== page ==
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Smith Named UNESCO Chair on Genocide Education

Stephen D. Smith, executive director of the USC Shoah Foundation – The Institute for Visual History and Education and adjunct professor of religion, has established USC as the international leader for comparative genocide research and education.

By Pamela J. Johnson
October 3, 2013

A theologian by training, Stephen D. Smith, executive director of the USC Shoah Foundation – The Institute for Visual History, has been named the UNESCO Chair on Genocide Education. Photo by Kim Fox.

A theologian by training, Stephen D. Smith, executive director of the USC Shoah Foundation – The Institute for Visual History, has been named the UNESCO Chair on Genocide Education. Photo by Kim Fox.

Stephen D. Smith, executive director of the USC Shoah Foundation – The Institute for Visual History and Education and adjunct professor of religion, has been named the inaugural holder of the UNESCO Chair on Genocide Education.

USC worked with UNESCO to establish the chair, which will promote an integrated system of research, training, information and documentation on genocide education. The position will help facilitate collaborations between high-level internationally recognized researchers and educators.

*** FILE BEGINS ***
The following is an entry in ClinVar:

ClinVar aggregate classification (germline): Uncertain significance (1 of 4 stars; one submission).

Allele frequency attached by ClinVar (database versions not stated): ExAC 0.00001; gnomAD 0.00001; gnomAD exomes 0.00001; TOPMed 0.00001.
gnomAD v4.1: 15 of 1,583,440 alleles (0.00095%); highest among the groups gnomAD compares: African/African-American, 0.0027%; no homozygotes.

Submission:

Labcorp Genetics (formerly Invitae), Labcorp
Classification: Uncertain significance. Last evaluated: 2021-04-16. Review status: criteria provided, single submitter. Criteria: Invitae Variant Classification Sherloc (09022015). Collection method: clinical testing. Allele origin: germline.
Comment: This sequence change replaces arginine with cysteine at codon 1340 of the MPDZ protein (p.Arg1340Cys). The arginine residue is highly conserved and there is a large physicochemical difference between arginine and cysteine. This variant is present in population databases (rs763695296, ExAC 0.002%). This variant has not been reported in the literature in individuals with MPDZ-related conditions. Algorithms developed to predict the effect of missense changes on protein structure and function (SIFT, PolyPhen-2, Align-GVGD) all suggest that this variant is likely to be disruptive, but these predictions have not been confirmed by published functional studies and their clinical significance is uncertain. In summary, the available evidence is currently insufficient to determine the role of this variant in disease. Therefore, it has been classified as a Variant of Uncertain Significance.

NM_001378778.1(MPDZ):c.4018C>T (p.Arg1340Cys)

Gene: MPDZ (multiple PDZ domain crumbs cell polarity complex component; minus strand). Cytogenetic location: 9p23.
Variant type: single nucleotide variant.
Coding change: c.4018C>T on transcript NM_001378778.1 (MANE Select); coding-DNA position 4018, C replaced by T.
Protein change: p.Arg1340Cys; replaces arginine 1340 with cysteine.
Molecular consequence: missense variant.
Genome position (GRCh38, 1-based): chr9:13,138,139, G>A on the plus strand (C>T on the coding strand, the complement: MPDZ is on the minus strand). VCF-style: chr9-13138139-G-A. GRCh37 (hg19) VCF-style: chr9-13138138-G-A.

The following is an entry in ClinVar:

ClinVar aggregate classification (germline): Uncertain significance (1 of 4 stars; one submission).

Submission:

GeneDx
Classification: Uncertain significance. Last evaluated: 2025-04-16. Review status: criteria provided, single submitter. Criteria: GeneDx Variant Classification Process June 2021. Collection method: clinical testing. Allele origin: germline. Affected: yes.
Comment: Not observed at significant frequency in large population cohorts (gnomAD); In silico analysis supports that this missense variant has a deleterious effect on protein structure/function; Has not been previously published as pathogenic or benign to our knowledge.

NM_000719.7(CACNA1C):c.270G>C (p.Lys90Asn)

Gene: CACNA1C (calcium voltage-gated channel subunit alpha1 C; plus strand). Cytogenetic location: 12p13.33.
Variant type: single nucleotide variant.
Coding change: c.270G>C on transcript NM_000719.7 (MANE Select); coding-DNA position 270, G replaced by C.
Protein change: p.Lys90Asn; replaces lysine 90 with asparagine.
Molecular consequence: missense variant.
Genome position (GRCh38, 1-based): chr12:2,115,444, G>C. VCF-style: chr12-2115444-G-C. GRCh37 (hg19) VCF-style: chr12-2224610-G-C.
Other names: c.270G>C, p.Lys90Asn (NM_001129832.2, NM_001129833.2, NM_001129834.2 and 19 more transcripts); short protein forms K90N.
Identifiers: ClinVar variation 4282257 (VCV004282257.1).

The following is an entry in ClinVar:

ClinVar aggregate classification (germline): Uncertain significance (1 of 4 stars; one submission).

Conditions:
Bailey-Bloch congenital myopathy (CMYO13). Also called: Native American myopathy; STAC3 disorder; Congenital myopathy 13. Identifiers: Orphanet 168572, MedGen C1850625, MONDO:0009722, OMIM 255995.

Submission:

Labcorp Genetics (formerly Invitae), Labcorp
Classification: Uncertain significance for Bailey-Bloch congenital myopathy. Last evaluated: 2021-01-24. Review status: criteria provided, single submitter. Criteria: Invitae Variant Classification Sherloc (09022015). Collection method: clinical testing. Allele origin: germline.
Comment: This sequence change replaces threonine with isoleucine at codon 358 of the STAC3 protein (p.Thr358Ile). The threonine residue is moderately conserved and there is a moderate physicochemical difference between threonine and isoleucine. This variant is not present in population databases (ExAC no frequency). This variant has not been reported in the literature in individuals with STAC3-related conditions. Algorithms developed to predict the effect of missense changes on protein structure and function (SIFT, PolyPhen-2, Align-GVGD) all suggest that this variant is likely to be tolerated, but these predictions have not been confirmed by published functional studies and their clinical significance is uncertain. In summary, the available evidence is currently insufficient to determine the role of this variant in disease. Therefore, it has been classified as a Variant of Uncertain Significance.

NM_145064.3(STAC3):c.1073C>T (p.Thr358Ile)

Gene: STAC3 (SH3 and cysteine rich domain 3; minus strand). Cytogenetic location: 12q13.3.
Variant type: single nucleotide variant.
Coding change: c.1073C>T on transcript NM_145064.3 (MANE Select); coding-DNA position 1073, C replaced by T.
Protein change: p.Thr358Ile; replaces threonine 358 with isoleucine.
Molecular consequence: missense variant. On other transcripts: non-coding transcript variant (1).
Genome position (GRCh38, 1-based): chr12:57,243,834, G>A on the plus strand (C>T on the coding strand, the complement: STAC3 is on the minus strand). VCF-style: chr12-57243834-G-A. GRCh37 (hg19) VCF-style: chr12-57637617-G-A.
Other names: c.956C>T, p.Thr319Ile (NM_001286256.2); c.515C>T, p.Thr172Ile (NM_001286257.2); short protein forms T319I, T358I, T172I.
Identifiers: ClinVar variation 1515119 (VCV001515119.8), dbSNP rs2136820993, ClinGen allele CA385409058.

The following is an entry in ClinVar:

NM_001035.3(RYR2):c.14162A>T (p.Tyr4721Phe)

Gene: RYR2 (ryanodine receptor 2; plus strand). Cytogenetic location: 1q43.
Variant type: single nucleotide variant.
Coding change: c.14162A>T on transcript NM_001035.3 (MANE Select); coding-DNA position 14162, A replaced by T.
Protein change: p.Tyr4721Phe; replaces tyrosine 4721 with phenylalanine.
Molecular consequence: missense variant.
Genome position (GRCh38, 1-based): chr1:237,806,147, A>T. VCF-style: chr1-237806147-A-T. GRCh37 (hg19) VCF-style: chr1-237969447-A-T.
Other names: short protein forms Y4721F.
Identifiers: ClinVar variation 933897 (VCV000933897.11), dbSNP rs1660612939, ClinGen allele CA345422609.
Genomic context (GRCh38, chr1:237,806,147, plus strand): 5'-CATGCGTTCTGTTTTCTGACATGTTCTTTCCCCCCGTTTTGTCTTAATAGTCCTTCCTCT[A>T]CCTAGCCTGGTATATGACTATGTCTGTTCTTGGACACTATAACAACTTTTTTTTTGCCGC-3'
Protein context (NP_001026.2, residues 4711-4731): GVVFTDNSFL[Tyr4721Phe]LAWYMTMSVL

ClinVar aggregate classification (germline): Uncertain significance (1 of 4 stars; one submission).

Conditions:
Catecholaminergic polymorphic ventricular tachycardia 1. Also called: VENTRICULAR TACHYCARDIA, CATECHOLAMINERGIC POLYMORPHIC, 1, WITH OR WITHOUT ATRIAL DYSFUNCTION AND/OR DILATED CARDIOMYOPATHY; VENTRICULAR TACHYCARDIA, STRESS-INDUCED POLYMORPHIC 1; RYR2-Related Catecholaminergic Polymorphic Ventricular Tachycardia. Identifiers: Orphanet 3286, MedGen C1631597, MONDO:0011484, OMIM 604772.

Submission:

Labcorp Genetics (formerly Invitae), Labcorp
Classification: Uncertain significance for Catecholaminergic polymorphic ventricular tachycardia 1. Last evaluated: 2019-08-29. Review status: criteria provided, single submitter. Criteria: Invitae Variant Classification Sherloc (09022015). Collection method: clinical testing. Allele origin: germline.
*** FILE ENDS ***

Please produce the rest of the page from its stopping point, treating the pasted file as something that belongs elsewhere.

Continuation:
Formed after World War II in 1945, the United Nations Educational, Scientific and Cultural Organization (UNESCO) strives to build lasting peace among nations on the basis of humanity’s moral and intellectual solidarity.

The UNITWIN/UNESCO Chairs Programme promotes international inter-university cooperation and networking to enhance institutional capacities. The organization enables chairs to serve as bridge builders between academia, civil society, local communities, research and policy-making.

Working closely with UNESCO, Smith will conduct research that contributes to genocide education and human rights activities at national and international levels. In addition, Smith will develop educator training and support programs that foster a multidisciplinary approach to the pressing ethical questions mass violence engenders.